Procurement

IBM steps back from CIA deal

cloud concept with man in suit

The battle between two tech behemoths to build a cloud computing infrastructure for the CIA and the broader intelligence community appears to be over.

IBM, which saw its successful bid protest of Amazon Web Services' $600 million deal with the CIA overturned in early October by the U.S. Court of Federal Claims, has withdrawn the injunctive action it filed immediately after the ruling by Judge Thomas Wheeler.

Big Blue had asked the court to halt contract work between the CIA and AWS while it considered an appeal. The government claimed in a subsequent court filing that an injunction and further delay on the contract would be harmful to national security. While IBM is not budging on its contention that it offers a superior product, an appeal of Wheeler's decision now appears unlikely, based on IBM's withdrawal. However, the company has not entirely ruled it out.

"In light of the government's recent submissions emphasizing its need to move forward on the contract, IBM has withdrawn its motion," IBM spokesperson Clint Roswell told FCW. "IBM maintains its position that the GAO's findings were appropriate."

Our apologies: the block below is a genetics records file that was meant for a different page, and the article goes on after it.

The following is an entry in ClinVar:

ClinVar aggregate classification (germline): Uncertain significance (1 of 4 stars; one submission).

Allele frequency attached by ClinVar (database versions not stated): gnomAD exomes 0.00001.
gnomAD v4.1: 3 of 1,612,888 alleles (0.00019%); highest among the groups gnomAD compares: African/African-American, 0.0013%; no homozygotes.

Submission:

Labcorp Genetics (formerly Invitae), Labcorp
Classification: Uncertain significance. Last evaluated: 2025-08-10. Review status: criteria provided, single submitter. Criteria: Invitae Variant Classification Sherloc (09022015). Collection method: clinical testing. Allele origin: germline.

The CIA has been trying to procure a commercially developed cloud infrastructure within the IC for nearly two years, the past nine months of which have involved a high-profile legal battle between IBM and AWS.

IBM's bid protest, upheld by the Government Accountability Office in June, forced the CIA to rebid the contract to both companies, each offering additional services and likely cheaper costs.

But AWS rallied by successfully taking the government to court, stating the GAO should not have upheld the protest from IBM and asking that the original deal, worth up to $600 million over four years, be upheld. Once the federal judge overturned GAO's ruling and ordered the CIA and AWS to get back to work on their original deal, IBM was left with few legal options.

While IBM has had recent successes in the federal cloud market, particularly with the General Services Administration and the Interior Department, AWS's deal enhances its reputation as a serious player in the federal cloud computing market – a big deal considering it is already the largest public cloud infrastructure provider in the world.

AWS offered no comment when reached by FCW.

About the Author

Frank Konkel is a former staff writer for FCW.

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